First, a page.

Most of the time when people think of “minimalism” they think of less stuff. Or tiny houses. Or 34.8 perfectly arranged items that all fit into a single backpack. Or, to a lesser extent, lots of tiny houses, each with their own backpacks filled with 34.8 perfectly arranged items.
But what if we applied minimalism to our mental space?
What if we decided to declutter thoughts that were no longer (or never) served us? What if we agreed not to add anything to our plates until something is removed? What if we achieved “inbox zero” for our brains?!? (Ok, I don’t even know what that one would actually mean, but it sounds cool, right?)
Paring life and thoughts down to only what’s essential means we’ve got to prioritize. Boundaries need to be set and tested. If you reply to emails late at night and on weekends, people you work with will expect you to be available at those times.
Or if you never say no to friends who are constantly asking for your time/energy, those friends will always expect that of you. Because if we don’t set boundaries for ourselves, others will set them for us—and we may not like where they draw the line.
We can’t do everything. We can’t say yes to everything. We especially can’t have zero boundaries if we want to have the mental space needed to create things.
What is Mental Minimalism?
Mental minimalism requires focus on the present. Because focus only works if you’re focusing on one thing (it’s funny how many people tell me the number of things they’re “focused” on). The past and future have a tricky way of creeping into our thoughts, and if our thoughts now live in a tiny house with a meticulously organized backpack, there just isn’t room for many of them.
The past tells us things like our previous failures define us or that we aren’t the type of person that could ever do something we want to do.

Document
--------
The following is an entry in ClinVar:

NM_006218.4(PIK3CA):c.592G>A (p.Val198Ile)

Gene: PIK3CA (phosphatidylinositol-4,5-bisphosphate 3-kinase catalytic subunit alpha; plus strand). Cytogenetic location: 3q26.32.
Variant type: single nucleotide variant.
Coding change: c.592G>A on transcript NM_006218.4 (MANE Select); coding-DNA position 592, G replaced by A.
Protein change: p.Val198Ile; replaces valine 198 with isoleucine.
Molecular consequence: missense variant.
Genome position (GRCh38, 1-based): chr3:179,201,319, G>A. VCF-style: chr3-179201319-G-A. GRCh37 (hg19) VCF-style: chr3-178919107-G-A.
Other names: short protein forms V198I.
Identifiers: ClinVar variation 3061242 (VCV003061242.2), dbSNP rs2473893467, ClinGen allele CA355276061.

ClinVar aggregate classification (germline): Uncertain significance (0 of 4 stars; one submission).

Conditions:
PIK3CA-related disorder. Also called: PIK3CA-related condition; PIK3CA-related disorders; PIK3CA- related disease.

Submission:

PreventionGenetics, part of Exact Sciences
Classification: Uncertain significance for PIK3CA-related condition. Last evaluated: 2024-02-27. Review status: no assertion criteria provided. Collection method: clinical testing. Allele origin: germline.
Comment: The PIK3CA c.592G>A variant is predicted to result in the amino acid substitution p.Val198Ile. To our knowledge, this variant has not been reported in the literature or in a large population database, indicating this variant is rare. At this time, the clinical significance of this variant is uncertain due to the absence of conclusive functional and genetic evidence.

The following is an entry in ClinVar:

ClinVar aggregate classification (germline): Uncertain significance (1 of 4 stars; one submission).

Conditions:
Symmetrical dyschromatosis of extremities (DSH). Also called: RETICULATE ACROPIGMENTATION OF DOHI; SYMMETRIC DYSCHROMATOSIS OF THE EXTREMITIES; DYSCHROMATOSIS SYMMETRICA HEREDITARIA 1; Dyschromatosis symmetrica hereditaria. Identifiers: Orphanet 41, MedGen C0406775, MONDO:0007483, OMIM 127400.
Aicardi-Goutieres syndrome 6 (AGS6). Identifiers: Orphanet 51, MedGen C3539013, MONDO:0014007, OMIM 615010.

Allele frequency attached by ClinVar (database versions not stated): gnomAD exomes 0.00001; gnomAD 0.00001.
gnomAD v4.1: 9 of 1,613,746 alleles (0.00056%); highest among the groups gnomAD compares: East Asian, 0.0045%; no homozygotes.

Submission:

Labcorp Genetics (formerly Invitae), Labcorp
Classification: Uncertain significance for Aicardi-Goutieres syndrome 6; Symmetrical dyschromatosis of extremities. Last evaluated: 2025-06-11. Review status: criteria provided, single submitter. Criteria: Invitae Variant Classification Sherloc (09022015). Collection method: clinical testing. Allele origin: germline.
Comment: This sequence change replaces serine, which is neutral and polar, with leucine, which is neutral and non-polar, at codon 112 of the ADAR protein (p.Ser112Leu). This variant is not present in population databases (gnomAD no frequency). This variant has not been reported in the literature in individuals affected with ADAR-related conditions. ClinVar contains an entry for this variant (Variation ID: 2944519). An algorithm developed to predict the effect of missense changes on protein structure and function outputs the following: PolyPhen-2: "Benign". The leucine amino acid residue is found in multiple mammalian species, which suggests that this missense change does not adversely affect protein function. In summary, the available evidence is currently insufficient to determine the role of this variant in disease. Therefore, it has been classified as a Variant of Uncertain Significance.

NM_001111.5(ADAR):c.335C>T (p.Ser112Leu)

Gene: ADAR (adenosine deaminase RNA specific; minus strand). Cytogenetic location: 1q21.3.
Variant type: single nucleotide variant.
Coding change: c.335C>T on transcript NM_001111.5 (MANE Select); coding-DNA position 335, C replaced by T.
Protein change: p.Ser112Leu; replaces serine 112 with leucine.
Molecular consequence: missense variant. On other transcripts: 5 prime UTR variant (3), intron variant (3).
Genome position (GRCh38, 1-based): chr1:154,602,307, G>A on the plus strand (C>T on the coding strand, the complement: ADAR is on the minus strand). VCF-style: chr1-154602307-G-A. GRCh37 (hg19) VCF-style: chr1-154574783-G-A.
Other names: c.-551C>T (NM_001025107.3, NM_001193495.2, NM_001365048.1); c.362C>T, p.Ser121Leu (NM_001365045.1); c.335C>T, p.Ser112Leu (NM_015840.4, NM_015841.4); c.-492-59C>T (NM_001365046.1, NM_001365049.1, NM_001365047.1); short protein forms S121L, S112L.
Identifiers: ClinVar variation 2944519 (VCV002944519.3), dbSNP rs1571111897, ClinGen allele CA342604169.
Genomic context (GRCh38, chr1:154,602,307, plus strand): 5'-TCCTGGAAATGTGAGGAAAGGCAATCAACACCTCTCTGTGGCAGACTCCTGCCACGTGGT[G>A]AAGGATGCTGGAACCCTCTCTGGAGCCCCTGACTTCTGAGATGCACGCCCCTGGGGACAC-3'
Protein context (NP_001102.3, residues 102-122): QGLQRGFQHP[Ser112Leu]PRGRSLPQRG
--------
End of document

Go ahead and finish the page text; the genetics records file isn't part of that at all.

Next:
The future is equally awful at taking away our focus, by screaming at us that what we’re working on could fail, or that people will mock us, or that we have to say yes to something because it could be our big break, or that everything we’ve currently got might be taken from us (possibly involving a zombie apocalypse).
Don’t let those thoughts that don’t serve you into your tiny mental house! There’s no room, and they’ll make a mess of your carefully arranged backpack.
I like to think of my own mental minimalism as an MVP, which in this case, refers to: minimum viable progress.
I can’t make progress in life if I overextend myself. I can’t make progress if my thoughts are caught up in the past and present. And I also can’t make progress if my mind wants to own a task that’s too big and daunting to accomplish in a single step (like having “write a book” on my todo list).
Our minds, like our houses, have a tendency of filling up the space available—simply because it’s there. Instead, why not fill that space with…space? That way there’s room to grow, focus on and own (both mentally and physically) only that which serves us.
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*Note — This article was originally published at Paul Jarvis.
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